A total of 64 isolates of Klebsiella ozaenae were recovered from 36 patients during a 40-month period. Over 7,500 isolates of K. pneumoniae were isolated during the same time period. Before this decade, K. ozaenae was considered to be only a colonizer of the nasopharynx or a putative cause of ozena (atrophic rhinitis). K. ozaenae was recovered most frequently from sputum in mixed culture but was associated with infection in 12 patients (2 with bacteremia, 3 with urinary tract infection, 1 with soft tissue infection, and 6 with mucopurulent nasal discharge). The spectrum of disease caused by this organism is more extensive than has been appreciated previously.
Variations in the bony components of the nose are often
encountered. One such variation was found in a 49-year-old male
who had undergone conventional external dacryocystorhinostomy
for adult onset nasolacrimal duct blockage. Intraoperatively, a
thick bar of bone was seen beneath and parallel to the lacrimal
sac fossa after a complete osteotomy had been made. Another
osteotomy had to be fashioned in this bone to reach the nasal
cavity. Postoperative 3D computed tomographic scan revealed
the bone to be an anatomical variation of the uncinate process
of the ethmoidal bone which was rather anteriorly placed, much
thicker than usual, and attached to the nasal roof.
The uncinate process is thin, curved and its anterior edge may
frequently overlap some part of the lacrimal fossa. However, to
our knowledge, the presence of such a large and thick uncinate
process necessitating an additional large osteotomy has not been
Dacryocystorhinostomy; nasal bones; uncinate process
Wegener’s granulomatosis (WG) is one form of idiopathic autoimmune vasculitis. The disease has a predilection for the upper and lower respiratory tracts (lungs, nose, sinus), and kidneys. WG may be systemic, severe, and potentially lethal, but it may also be limited to the otolaryngological area or to the eyes and the orbits. Obstruction of the lacrimal pathway is a possible complication of the disease that affects approximately 7% of patients with WG. It usually occurs as a direct extension of sinonasal disease and typically is a late manifestation. Management of such a condition is generally viewed as difficult. We report the case of a patient with a quiescent WG limited to the otolaryngological area. This patient presented a bilateral obstruction of the nasolacrimal ducts caused by bilateral extensive adhesions in the nasal cavity. Because she had several episodes of left-side acute dacryocystitis which necessitated several courses of broad-spectrum antibiotics, she successfully underwent an endonasal endoscopic dacryocystorhinostomy using a diode laser and powered instrumentation. The authors describe the clinical case, the surgical technique, and review the literature.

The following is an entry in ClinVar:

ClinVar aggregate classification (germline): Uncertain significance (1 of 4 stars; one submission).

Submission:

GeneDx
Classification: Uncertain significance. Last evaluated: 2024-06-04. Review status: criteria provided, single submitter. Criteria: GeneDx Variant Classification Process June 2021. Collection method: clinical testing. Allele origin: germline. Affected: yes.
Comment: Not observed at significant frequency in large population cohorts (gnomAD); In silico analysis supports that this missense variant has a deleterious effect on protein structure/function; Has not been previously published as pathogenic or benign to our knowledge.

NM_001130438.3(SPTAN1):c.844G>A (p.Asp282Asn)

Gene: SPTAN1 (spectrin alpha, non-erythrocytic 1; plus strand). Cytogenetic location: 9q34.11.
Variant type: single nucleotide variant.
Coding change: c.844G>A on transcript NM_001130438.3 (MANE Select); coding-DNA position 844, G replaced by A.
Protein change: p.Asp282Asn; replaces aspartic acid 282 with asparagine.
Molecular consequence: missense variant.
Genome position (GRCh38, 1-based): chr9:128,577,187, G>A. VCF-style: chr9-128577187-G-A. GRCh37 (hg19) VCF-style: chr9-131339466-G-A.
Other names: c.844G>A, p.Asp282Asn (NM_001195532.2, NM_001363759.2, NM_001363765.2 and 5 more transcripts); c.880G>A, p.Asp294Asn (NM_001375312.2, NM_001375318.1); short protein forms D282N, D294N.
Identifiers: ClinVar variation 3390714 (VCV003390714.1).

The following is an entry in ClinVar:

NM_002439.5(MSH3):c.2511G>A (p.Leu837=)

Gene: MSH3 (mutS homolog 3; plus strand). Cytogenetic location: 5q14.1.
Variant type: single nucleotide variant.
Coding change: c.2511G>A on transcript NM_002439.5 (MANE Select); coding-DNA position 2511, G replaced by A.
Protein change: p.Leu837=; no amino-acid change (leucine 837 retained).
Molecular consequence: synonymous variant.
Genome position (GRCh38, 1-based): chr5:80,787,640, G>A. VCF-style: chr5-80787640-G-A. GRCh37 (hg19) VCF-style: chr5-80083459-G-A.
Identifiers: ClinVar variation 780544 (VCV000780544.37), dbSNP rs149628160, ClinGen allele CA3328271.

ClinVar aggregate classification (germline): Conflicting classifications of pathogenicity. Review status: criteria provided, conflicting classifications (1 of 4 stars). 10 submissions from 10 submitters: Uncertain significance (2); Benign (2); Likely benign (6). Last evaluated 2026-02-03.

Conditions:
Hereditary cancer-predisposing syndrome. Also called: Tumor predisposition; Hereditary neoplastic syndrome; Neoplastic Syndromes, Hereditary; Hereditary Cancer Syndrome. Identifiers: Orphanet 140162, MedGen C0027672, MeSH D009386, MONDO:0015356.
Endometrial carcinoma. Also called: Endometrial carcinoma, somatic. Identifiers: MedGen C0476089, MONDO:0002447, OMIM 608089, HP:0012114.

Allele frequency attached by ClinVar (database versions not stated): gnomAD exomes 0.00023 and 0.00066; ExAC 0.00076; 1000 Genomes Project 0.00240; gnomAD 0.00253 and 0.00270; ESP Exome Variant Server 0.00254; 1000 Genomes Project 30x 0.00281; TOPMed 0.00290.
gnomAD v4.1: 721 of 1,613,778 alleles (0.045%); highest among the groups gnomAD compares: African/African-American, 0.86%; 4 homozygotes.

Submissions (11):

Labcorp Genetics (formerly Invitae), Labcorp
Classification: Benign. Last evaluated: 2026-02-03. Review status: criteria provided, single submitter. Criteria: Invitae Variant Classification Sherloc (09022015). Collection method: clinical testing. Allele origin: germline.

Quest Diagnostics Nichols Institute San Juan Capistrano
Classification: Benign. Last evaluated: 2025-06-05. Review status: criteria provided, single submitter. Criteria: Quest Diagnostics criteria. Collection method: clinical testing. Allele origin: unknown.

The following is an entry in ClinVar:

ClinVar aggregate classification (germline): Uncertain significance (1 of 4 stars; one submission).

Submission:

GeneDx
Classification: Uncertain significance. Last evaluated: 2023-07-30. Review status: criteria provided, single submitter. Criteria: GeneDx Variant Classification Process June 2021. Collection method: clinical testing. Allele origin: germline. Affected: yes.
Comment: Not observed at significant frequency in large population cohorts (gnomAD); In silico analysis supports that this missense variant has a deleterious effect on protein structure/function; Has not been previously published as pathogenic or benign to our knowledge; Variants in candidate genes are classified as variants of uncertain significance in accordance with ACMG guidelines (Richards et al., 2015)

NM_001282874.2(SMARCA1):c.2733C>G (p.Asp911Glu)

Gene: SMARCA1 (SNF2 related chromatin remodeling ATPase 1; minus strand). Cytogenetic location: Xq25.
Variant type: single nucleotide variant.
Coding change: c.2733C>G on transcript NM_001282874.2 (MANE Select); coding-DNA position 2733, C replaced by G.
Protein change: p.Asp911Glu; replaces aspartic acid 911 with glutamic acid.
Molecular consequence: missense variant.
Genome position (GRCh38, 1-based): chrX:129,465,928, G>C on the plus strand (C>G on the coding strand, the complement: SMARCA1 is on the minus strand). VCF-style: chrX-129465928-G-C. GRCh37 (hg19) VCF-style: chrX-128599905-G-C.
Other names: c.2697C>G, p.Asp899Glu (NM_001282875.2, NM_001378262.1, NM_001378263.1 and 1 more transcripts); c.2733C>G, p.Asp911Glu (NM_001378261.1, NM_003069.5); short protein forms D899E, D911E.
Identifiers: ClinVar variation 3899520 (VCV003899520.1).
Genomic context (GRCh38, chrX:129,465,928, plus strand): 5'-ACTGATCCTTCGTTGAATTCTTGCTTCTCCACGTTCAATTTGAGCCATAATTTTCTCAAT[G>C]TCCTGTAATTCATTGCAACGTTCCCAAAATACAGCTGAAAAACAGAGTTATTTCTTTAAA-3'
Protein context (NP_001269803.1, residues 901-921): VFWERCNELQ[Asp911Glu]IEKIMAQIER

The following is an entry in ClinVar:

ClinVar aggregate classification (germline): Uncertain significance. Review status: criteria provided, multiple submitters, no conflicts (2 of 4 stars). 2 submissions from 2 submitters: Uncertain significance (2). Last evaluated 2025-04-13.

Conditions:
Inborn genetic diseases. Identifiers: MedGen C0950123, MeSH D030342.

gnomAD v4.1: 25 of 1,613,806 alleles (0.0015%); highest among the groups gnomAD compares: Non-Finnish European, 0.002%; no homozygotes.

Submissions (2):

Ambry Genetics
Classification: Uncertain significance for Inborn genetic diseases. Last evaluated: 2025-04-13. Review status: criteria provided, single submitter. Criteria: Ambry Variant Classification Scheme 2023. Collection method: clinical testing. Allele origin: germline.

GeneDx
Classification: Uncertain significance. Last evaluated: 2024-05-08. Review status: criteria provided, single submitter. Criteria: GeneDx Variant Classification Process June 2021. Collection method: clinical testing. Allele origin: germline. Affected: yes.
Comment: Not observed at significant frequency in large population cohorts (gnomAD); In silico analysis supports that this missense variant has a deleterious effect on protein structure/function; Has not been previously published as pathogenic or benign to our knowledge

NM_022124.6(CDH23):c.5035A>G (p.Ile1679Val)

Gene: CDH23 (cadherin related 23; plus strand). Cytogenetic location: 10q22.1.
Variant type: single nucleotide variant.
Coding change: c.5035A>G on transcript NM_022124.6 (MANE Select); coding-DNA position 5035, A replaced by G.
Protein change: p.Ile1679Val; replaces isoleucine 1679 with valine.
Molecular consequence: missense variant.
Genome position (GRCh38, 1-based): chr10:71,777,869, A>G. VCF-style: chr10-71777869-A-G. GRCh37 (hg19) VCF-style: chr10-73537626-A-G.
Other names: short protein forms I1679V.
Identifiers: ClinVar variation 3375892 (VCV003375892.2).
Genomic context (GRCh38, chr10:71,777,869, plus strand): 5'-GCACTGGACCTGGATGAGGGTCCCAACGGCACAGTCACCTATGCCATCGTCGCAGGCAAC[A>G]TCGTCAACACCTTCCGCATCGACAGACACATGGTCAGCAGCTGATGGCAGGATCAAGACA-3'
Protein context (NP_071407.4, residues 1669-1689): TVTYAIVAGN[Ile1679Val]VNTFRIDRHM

Wegener’s granulomatosis; recurrent dacryocystitis; endonasal DCR; diode; laser; powered instrumentation
Primary atrophic rhinitis is a progressive chronic nasal disease and histopathologically characterized by squamous metaplasia and two characteristic types of vascular involvement (type I and type II). Despite its chronicity and squamous transformation, nothing is known about the occurrence of malignancy in atrophic rhinitis. The present work was undertaken to study the histopathological characteristics in primary atrophic rhinitis and identify whether it has any association with malignant transformation. Nasal biopsies obtained from 90 patients diagnosed as primary atrophic rhinitis were studied. Squamous metaplasia was noted in 89% of patients, and type I and type II vascular involvement were seen in 67% and 33% of patients, respectively. This preliminary report suggests that there is no association between atrophic rhinitis and precancerous lesions of nasal cavity despite squamous metaplasia and confirms the presence of two types of vascular changes in the disease which is helpful to decide the treatment modality.
A 41-year-old female patient was admitted with streptococcal meningitis on a background of 5-month history of CSF rhinorrhoea. Imaging revealed an extensive skull base lesion involving the sphenoid and ethmoid sinuses, the pituitary fossa with suprasellar extension and bony destruction. Histological examination of an endonasal transethmoidal biopsy suggested a diagnosis of olfactory neuroblastoma. A profuse CSF leak occurred and the patient developed coliform meningitis. A second endonasal endoscopic biopsy was undertaken which demonstrated the tumour to be a prolactinoma. Following endonasal repair of the CSF leak and lumbar drainage, she developed profound pneumocephalus. The patient underwent three further unsuccessful CSF leak repairs. Definitive control of the CSF leak was finally achieved through a transcranial approach with prolonged lumbar drainage. This case illustrates some of the potentially devastating complications which can occur as a consequence of complex skull base lesions. A multidisciplinary approach may be required to successfully manage such cases.